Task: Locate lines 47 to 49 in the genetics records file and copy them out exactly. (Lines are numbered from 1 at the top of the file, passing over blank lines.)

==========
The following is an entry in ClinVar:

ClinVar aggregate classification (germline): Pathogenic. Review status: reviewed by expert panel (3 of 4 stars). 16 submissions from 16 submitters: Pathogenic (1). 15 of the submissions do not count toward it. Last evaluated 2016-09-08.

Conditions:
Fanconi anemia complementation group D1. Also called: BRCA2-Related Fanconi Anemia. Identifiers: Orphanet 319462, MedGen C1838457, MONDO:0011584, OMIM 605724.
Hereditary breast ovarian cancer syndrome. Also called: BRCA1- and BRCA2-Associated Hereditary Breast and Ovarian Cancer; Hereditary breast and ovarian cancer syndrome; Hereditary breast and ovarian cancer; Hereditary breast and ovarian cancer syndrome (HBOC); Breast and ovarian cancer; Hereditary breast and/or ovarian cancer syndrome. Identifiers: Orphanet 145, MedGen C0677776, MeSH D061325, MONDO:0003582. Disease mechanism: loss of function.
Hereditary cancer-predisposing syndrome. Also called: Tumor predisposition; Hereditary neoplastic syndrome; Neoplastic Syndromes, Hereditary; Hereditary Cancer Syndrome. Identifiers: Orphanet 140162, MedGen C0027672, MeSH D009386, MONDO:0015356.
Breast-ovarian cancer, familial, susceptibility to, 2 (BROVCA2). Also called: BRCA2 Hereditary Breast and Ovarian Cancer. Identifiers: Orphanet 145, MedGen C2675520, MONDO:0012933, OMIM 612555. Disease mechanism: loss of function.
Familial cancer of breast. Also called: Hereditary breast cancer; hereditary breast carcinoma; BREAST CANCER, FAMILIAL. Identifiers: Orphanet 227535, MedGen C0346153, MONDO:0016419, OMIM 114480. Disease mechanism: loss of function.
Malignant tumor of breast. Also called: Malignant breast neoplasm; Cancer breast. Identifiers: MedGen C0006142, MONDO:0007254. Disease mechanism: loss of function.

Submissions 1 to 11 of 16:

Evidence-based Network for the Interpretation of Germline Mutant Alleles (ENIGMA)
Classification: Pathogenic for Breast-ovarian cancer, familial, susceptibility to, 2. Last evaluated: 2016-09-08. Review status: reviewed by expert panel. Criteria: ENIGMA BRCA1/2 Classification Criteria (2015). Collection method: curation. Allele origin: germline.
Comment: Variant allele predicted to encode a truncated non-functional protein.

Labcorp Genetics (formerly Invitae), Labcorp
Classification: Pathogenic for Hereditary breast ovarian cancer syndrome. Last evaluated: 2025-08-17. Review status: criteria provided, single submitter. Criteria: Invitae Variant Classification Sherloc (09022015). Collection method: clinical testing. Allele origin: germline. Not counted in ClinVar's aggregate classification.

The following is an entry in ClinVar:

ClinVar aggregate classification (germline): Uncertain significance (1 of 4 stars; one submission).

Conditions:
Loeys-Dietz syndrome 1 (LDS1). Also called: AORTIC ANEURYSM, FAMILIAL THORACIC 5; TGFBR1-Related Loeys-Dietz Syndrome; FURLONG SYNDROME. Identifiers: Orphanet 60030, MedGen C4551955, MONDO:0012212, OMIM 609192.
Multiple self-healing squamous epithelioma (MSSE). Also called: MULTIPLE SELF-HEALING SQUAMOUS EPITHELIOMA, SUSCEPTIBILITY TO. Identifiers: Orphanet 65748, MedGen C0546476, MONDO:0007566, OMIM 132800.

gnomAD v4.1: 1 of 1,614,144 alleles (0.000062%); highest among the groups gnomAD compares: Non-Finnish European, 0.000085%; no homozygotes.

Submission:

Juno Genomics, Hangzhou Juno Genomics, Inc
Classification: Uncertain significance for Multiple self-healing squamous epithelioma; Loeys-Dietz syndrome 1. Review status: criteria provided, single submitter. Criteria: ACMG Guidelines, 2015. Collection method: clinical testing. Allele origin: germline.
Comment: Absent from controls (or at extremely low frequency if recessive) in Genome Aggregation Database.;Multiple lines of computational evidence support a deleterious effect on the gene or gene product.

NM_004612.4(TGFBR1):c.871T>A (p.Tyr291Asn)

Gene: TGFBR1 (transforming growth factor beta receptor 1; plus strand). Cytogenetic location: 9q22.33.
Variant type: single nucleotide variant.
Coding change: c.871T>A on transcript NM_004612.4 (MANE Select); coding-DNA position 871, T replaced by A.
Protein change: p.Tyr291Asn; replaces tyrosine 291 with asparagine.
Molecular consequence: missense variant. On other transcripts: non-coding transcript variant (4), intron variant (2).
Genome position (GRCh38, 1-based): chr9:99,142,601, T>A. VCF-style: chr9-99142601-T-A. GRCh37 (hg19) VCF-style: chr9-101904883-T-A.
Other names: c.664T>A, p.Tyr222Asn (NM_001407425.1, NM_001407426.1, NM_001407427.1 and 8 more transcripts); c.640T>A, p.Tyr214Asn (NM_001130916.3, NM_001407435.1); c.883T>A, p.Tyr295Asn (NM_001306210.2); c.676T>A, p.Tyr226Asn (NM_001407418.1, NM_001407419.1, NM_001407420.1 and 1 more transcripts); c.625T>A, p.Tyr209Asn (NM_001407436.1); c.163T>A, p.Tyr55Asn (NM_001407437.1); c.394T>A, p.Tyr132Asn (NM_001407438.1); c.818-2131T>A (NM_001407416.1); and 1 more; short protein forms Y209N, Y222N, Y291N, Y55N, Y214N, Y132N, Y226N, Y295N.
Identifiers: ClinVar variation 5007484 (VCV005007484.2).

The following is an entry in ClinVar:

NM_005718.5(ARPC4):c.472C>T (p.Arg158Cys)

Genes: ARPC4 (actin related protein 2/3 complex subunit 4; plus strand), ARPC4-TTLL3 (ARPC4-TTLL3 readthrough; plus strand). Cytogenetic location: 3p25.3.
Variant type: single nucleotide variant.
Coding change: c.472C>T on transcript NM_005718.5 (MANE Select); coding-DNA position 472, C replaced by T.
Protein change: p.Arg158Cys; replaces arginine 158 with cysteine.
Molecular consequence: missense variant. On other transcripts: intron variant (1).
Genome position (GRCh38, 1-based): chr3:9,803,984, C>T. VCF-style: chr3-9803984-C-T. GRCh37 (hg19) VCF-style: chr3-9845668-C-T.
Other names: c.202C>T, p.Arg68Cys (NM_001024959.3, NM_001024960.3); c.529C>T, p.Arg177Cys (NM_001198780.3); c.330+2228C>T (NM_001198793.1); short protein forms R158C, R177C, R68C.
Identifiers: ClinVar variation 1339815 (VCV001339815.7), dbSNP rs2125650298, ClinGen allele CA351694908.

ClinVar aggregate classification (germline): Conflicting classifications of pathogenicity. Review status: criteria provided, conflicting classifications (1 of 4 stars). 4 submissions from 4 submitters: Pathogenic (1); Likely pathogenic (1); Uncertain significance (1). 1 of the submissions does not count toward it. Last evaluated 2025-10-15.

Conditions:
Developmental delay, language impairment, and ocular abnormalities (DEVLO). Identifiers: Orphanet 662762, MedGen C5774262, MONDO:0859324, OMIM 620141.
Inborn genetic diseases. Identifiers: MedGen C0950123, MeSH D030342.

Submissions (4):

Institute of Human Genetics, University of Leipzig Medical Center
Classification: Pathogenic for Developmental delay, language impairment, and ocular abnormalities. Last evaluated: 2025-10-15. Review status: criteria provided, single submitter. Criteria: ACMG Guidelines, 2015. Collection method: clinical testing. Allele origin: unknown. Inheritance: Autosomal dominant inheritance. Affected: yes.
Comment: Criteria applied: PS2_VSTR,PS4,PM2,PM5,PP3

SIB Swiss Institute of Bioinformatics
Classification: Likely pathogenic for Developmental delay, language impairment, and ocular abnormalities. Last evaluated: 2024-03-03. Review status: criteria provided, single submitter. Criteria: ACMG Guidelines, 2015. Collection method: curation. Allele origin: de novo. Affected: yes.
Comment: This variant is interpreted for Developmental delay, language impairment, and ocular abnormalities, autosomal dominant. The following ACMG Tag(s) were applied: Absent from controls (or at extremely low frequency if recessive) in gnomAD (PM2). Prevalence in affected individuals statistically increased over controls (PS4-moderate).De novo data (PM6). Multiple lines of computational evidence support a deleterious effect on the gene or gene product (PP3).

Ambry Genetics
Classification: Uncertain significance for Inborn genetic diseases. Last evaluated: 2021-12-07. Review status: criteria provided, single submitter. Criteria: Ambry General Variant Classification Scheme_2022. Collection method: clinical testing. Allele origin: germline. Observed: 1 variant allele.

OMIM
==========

Developmental delay, language impairment, and ocular abnormalities (DEVLO). Identifiers: Orphanet 662762, MedGen C5774262, MONDO:0859324, OMIM 620141.
Inborn genetic diseases. Identifiers: MedGen C0950123, MeSH D030342.

Submissions (4):